Created By : Rina Nayak

Reviewed By : Phani Ponnapalli

Last Updated : May 03, 2023

Our Atom Calculator identifies the components of an atom based on the atomic number. All calculations will be sped up, and an answer will be provided in a matter of seconds. To determine the number of protons, neutrons, and electrons in seconds, simply enter the atomic number, atomic mass number, and charge of the atom into the input boxes and press the calculate button.

Atomic Number
Mass Number

What is the difference between an atom, an atomic number, and an atomic mass?

Atoms are the fundamental building components of matter. It is the lowest constituent unit of matter that possesses chemical element qualities. Positively charged protons, negatively charged electrons around the nucleus, and electrically neutral neutrons in the nucleus are the components of an atom. Because they have an equal number of protons and electrons, atoms are electrically neutral.

An atom has an electrical charge if it has an uneven amount of protons and electrons. A positively charged ion is referred to as a cation because it has more protons than electrons. Otherwise, it's termed an anion because it's negatively charged.

The atomic number is the only way to identify an atom. It refers to the number of protons in the nucleus. The atomic number of uncharged atoms is equal to the number of electrons.

The mass number of an atom is calculated by adding the number of protons and neutrons. Because both protons and neutrons are present in the nucleus of an atom, they are referred to as nucleons.

Atom Components Formulas

Protons, neutrons, and electrons are the different components of an atom. Here are the formulas for calculating them

  • A = Number of Protons
  • M - A = Number of Neutrons
  • M - C = Number of Electrons

Where, M = Mass Number, A = Atomic Number, C = Charge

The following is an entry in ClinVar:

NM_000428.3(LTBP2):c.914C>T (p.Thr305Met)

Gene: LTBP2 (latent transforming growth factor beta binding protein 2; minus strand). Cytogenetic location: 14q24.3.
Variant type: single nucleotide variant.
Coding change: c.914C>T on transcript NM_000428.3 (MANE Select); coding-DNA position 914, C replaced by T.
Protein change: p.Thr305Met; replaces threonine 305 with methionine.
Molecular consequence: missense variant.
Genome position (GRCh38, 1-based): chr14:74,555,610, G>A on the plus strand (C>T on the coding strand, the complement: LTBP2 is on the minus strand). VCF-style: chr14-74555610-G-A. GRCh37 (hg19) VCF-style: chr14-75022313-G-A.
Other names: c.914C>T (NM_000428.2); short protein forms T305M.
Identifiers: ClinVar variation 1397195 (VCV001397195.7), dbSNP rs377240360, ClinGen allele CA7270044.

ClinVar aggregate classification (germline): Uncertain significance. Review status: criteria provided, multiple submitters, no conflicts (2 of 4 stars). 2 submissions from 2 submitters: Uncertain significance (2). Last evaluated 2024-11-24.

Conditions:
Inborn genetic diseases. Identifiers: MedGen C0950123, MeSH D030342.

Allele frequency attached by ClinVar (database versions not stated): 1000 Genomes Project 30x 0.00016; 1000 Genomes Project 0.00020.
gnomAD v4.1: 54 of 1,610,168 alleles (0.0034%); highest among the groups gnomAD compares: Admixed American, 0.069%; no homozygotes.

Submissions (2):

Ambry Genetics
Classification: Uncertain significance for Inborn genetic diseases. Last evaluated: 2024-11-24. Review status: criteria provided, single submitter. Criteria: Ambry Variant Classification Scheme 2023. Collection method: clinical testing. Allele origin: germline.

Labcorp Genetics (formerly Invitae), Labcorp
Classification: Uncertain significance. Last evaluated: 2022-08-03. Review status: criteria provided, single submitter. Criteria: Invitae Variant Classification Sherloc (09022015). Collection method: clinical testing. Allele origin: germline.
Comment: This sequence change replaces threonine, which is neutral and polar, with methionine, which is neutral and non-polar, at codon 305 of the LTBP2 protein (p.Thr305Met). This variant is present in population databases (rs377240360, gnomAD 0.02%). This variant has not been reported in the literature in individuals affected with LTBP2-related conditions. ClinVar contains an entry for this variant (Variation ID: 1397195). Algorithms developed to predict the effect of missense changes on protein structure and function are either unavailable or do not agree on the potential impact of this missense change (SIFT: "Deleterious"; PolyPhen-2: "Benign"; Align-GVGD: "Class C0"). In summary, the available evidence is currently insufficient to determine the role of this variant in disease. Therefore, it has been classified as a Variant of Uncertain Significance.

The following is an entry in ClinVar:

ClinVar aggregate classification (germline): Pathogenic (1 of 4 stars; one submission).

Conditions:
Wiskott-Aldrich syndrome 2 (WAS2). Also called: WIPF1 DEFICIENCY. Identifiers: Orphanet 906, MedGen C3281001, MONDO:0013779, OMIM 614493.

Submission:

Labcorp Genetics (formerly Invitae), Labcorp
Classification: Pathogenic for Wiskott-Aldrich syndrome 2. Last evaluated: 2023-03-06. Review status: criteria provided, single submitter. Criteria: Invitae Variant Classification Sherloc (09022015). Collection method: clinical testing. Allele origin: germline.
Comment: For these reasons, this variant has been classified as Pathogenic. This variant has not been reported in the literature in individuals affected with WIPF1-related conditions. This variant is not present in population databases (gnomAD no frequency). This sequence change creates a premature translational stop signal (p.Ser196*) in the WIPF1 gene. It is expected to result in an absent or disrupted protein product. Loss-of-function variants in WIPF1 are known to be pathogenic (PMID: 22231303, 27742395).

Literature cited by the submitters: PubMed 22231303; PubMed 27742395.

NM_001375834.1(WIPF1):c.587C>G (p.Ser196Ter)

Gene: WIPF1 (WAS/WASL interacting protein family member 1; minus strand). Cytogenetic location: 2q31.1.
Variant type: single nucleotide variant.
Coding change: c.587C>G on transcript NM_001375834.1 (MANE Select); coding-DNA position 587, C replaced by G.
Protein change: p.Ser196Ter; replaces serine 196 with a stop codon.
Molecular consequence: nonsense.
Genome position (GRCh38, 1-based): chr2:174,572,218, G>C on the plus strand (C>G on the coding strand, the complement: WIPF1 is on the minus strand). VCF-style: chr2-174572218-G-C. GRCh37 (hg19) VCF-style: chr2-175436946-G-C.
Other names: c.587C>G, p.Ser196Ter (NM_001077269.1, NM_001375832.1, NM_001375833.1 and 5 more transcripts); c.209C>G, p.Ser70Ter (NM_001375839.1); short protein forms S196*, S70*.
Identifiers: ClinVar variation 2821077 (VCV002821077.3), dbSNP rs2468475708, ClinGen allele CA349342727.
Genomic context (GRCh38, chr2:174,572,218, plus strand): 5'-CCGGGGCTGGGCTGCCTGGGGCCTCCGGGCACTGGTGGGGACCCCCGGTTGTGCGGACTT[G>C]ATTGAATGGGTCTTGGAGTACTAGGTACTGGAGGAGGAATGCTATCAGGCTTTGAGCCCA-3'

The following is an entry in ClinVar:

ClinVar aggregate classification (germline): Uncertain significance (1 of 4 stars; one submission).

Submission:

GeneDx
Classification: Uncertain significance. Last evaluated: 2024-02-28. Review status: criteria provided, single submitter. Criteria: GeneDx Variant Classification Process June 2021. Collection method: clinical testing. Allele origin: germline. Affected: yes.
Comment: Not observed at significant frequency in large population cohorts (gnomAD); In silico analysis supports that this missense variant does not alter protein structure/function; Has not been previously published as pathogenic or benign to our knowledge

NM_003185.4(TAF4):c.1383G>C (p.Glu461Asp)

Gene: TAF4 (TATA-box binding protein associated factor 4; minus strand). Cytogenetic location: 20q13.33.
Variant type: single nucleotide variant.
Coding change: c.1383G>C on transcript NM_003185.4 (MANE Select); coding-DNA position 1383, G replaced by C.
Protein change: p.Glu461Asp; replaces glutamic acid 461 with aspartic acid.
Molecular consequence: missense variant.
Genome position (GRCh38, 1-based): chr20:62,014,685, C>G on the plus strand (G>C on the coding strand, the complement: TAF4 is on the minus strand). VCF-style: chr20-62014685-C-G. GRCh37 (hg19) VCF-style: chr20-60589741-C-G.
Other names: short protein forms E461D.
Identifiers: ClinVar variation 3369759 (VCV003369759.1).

How do you find out the atomic number, mass, and charge, as well as the number of protons, neutrons, and electrons?

You can compute the number of protons (p), neutrons (n), and electrons (e) using the following mathematical equations (1-3) if you know the atomic number (Z), atomic mass (A), and charge (z).

  • Z = p (1)
  • n = A - Z (2)
  • e = Z - z (3)

However, knowing the number of protons (p), neutrons (n), and electrons (e) allows you to compute the atomic number (Z), atomic mass (A), and charge (z) (equations (4-6)).

  • p = Z (4)
  • A = p + n (5)
  • z = p - e (6)

How to Use Atom Calculator?

The following is the procedure how to use the grams to atoms calculator

  • Step 1: Fill in the appropriate input fields with the atomic number, atomic mass number, and charge of the atom and x.
  • Step 2: To receive the result, click the "Calculate x" button.
  • Step 3: Finally, the output field will show the number of protons, neutrons, and electrons.

How can you find out how many protons, neutrons, and electrons there are in a molecule?

Follow the easy methods below to determine the atomic components using the atomic number and mass.

  • Step 1: The atomic number, mass number, and charge should all be checked.
  • Step 2: The number of neutrons is calculated by subtracting an atomic number from the mass number.
  • Step 3: The number of protons is equal to the atomic number.
  • Step 4: The number of electrons is calculated by subtracting the charge from the atomic mass.

FAQ’s on Atom Calculator

1. How can you find out how many atoms there are?

To find out how many atoms are in a sample, divide its weight in grammes by the amu atomic mass from the periodic table, then multiply by Avogadro's number: 6.02 x 10^23

2. What is the formula for converting atoms to grammes?

The total number of atoms is multiplied by the average atomic mass of the atoms to convert atoms to grammes.

3. How many atoms does oxygen contain?

Two atoms make up an oxygen molecule. Living organisms require oxygen, which is a colourless, odourless, and tasteless gas.

4. A gas has how many atoms?

For any given temperature and pressure, 1000 atoms in a gas occupy the same space as any other 1000 atoms.